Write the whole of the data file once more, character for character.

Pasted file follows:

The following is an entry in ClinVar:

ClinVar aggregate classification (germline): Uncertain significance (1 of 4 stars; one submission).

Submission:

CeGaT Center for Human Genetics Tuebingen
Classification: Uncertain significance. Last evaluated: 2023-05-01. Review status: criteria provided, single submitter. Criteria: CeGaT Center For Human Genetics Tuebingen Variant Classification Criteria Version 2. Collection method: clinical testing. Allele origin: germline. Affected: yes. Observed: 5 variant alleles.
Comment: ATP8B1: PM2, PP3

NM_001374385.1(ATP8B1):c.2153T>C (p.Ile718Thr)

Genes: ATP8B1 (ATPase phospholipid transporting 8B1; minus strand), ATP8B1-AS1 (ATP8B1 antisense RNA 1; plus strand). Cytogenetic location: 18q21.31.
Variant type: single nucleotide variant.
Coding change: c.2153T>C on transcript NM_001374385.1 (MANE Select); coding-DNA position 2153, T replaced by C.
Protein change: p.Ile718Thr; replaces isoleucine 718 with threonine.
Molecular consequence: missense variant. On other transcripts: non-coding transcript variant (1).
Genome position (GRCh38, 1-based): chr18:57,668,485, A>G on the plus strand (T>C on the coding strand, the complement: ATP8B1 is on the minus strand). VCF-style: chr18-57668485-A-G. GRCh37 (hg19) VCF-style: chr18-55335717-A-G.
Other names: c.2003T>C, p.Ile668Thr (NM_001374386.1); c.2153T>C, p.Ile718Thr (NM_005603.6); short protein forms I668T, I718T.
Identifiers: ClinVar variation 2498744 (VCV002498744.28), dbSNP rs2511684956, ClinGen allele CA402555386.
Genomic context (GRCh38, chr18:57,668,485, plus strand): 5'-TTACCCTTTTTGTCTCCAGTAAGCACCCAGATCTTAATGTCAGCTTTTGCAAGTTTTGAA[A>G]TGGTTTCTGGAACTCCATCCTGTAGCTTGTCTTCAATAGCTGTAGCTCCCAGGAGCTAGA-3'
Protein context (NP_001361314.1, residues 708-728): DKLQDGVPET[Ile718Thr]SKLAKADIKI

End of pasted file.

The following is an entry in ClinVar:

ClinVar aggregate classification (germline): Uncertain significance (1 of 4 stars; one submission).

Submission:

CeGaT Center for Human Genetics Tuebingen
Classification: Uncertain significance. Last evaluated: 2023-05-01. Review status: criteria provided, single submitter. Criteria: CeGaT Center For Human Genetics Tuebingen Variant Classification Criteria Version 2. Collection method: clinical testing. Allele origin: germline. Affected: yes. Observed: 5 variant alleles.
Comment: ATP8B1: PM2, PP3

NM_001374385.1(ATP8B1):c.2153T>C (p.Ile718Thr)

Genes: ATP8B1 (ATPase phospholipid transporting 8B1; minus strand), ATP8B1-AS1 (ATP8B1 antisense RNA 1; plus strand). Cytogenetic location: 18q21.31.
Variant type: single nucleotide variant.
Coding change: c.2153T>C on transcript NM_001374385.1 (MANE Select); coding-DNA position 2153, T replaced by C.
Protein change: p.Ile718Thr; replaces isoleucine 718 with threonine.
Molecular consequence: missense variant. On other transcripts: non-coding transcript variant (1).
Genome position (GRCh38, 1-based): chr18:57,668,485, A>G on the plus strand (T>C on the coding strand, the complement: ATP8B1 is on the minus strand). VCF-style: chr18-57668485-A-G. GRCh37 (hg19) VCF-style: chr18-55335717-A-G.
Other names: c.2003T>C, p.Ile668Thr (NM_001374386.1); c.2153T>C, p.Ile718Thr (NM_005603.6); short protein forms I668T, I718T.
Identifiers: ClinVar variation 2498744 (VCV002498744.28), dbSNP rs2511684956, ClinGen allele CA402555386.
Genomic context (GRCh38, chr18:57,668,485, plus strand): 5'-TTACCCTTTTTGTCTCCAGTAAGCACCCAGATCTTAATGTCAGCTTTTGCAAGTTTTGAA[A>G]TGGTTTCTGGAACTCCATCCTGTAGCTTGTCTTCAATAGCTGTAGCTCCCAGGAGCTAGA-3'
Protein context (NP_001361314.1, residues 708-728): DKLQDGVPET[Ile718Thr]SKLAKADIKI